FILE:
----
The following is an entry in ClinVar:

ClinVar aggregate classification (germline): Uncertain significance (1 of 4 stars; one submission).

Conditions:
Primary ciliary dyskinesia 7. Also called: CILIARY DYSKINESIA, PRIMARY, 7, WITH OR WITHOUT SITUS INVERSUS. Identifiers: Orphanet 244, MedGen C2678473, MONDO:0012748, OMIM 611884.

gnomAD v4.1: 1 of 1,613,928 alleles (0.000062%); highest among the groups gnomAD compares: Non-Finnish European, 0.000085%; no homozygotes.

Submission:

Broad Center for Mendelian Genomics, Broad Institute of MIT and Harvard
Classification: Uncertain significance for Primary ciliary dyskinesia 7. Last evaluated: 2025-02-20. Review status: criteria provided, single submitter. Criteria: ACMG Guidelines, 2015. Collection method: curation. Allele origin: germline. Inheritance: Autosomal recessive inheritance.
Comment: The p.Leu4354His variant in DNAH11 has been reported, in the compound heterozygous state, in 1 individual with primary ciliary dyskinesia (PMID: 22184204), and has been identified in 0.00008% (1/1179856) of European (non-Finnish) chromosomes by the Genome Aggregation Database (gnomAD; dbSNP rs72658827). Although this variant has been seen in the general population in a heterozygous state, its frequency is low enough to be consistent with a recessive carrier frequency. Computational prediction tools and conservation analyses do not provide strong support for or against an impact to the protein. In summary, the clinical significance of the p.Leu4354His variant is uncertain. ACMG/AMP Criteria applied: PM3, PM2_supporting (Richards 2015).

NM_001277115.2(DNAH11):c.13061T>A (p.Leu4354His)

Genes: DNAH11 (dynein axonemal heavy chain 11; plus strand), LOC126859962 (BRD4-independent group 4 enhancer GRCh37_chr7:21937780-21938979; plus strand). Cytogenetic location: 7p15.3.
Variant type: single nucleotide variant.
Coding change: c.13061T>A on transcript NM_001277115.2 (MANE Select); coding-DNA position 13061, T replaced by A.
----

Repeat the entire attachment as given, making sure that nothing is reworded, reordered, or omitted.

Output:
The following is an entry in ClinVar:

ClinVar aggregate classification (germline): Uncertain significance (1 of 4 stars; one submission).

Conditions:
Primary ciliary dyskinesia 7. Also called: CILIARY DYSKINESIA, PRIMARY, 7, WITH OR WITHOUT SITUS INVERSUS. Identifiers: Orphanet 244, MedGen C2678473, MONDO:0012748, OMIM 611884.

gnomAD v4.1: 1 of 1,613,928 alleles (0.000062%); highest among the groups gnomAD compares: Non-Finnish European, 0.000085%; no homozygotes.

Submission:

Broad Center for Mendelian Genomics, Broad Institute of MIT and Harvard
Classification: Uncertain significance for Primary ciliary dyskinesia 7. Last evaluated: 2025-02-20. Review status: criteria provided, single submitter. Criteria: ACMG Guidelines, 2015. Collection method: curation. Allele origin: germline. Inheritance: Autosomal recessive inheritance.
Comment: The p.Leu4354His variant in DNAH11 has been reported, in the compound heterozygous state, in 1 individual with primary ciliary dyskinesia (PMID: 22184204), and has been identified in 0.00008% (1/1179856) of European (non-Finnish) chromosomes by the Genome Aggregation Database (gnomAD; dbSNP rs72658827). Although this variant has been seen in the general population in a heterozygous state, its frequency is low enough to be consistent with a recessive carrier frequency. Computational prediction tools and conservation analyses do not provide strong support for or against an impact to the protein. In summary, the clinical significance of the p.Leu4354His variant is uncertain. ACMG/AMP Criteria applied: PM3, PM2_supporting (Richards 2015).

NM_001277115.2(DNAH11):c.13061T>A (p.Leu4354His)

Genes: DNAH11 (dynein axonemal heavy chain 11; plus strand), LOC126859962 (BRD4-independent group 4 enhancer GRCh37_chr7:21937780-21938979; plus strand). Cytogenetic location: 7p15.3.
Variant type: single nucleotide variant.
Coding change: c.13061T>A on transcript NM_001277115.2 (MANE Select); coding-DNA position 13061, T replaced by A.